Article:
postgres 18762 1 0 Apr15 ? 00:00:00 /usr/bin/postmaster -p 5432 -D /var/lib/pgsql/data
    postgres 18764 18762 0 Apr15 ? 00:00:00 postgres: logger process
    postgres 18766 18762 0 Apr15 ? 00:00:19 postgres: writer process
    postgres 18767 18762 0 Apr15 ? 00:00:00 postgres: stats collector process
    postgres 23548 18762 0 Jul06 ? 00:00:00 postgres: lm lyris [local] idle
    postgres 23549 18762 0 Jul06 ? 00:00:00 postgres: lm lyris [local] idle

    So I guess the instance is started and the username is postgres, so i su as postgres

    what next I need to do is find out if there is a database? Is there a easy way of finding out?Welcome to psql 8.2.3, the PostgreSQL interactive terminal.

    Type: \copyright for distribution terms
    \h for help with SQL commands
    \? for help with psql commands
    \g or terminate with semicolon to execute query
    \q to quit

    postgres=#

    thanks

    mike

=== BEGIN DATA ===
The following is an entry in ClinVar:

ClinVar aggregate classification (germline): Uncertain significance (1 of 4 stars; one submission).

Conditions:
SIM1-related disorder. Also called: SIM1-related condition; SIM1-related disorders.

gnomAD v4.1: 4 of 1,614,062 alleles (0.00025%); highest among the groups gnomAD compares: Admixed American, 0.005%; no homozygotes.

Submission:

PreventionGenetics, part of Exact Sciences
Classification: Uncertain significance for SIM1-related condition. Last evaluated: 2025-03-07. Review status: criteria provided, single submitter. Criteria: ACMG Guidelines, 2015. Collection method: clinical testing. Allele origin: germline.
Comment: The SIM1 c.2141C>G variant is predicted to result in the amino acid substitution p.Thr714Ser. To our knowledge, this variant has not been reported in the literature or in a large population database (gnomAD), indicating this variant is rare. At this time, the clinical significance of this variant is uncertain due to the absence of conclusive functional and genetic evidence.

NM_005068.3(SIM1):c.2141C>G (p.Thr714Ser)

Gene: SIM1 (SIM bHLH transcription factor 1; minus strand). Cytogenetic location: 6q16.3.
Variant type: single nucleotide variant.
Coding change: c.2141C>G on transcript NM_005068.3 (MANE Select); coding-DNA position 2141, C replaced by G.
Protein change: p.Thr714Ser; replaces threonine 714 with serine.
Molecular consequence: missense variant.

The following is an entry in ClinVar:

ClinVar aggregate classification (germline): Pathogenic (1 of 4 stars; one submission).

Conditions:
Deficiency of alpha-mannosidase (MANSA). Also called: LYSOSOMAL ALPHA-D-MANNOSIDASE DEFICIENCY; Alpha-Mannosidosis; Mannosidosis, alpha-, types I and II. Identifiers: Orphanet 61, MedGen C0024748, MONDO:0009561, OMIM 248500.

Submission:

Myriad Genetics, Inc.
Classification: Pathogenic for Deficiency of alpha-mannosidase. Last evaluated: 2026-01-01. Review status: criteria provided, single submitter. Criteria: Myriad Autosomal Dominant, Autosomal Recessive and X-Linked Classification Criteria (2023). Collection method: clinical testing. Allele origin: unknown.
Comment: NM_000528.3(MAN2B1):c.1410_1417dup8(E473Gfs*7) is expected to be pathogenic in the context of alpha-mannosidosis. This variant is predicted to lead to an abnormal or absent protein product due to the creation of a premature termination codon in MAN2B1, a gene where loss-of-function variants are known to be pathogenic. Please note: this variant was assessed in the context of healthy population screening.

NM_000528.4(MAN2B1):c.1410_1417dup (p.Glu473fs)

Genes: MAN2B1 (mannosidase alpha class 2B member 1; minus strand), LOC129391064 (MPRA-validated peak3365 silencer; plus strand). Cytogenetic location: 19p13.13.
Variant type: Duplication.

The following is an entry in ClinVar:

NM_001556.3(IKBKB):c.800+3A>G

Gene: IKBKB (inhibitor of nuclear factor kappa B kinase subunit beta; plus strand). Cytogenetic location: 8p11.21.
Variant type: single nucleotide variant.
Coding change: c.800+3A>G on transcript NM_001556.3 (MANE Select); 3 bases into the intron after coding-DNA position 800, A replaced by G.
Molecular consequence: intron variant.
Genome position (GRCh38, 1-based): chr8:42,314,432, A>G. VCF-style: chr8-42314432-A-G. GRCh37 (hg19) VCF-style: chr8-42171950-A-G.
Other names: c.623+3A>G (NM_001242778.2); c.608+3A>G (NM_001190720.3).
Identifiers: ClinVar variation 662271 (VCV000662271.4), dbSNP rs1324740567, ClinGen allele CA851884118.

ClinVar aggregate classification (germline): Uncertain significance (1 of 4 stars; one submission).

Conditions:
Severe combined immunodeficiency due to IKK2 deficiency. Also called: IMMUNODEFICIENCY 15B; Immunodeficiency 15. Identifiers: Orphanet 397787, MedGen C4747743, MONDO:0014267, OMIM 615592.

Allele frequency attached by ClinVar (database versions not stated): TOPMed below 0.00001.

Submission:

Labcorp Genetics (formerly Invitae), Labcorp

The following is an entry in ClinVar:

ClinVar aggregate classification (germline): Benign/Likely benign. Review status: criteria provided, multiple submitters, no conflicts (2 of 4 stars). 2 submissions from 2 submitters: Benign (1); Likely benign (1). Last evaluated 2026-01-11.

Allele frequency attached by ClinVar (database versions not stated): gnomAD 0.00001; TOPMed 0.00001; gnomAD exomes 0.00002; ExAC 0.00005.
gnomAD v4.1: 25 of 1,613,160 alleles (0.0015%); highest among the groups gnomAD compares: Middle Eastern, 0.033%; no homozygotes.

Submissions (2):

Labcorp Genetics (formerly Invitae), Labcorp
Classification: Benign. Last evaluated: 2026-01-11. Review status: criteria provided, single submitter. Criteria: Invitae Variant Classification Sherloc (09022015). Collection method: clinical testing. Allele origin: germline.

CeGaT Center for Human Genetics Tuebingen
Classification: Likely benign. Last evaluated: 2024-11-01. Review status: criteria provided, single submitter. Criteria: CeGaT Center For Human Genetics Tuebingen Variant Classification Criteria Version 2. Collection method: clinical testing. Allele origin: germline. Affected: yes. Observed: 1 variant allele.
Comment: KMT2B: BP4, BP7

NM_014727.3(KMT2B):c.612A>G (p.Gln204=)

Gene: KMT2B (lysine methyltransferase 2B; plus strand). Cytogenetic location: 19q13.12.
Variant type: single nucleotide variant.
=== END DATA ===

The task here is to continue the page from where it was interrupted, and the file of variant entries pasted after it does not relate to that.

I have logged in as psql

  4. #4
    Join Date
    Aug 2007
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    hi

    shammat

    I also did the following
    -bash-3.00$ cat pg_database

    "postgres" 103020 1663 524
    "lyris" 10819 1663 524
    "template1" 1 1663 524
    "template0" 10818 1663 524

    So i am assuming there are two databases postgres and lyris , and the rest are just templates to create databases

    thanks

  5. #5
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    Quote Originally Posted by mdesouza
    postgres 18762 1 0 Apr15 ? 00:00:00 /usr/bin/postmaster -p 5432 -D /var/lib/pgsql/data
    This means that you have a running postgres instance, and all the database files ("Database Cluster") are located in the directory /var/lib/pgsql/data
    I have logged in as psql
    Not sure what you mean with "as psql". I would have assumed that the (db) user is postgres.
    I also did the following
    -bash-3.00$ cat pg_database
    You should really go through the documentation links I provided. To list all databases, enter \l (that's an lower-case L) at the psql prompt.

    Also check out the manual for the explanation on what those template databases are.

  6. #6
    Join Date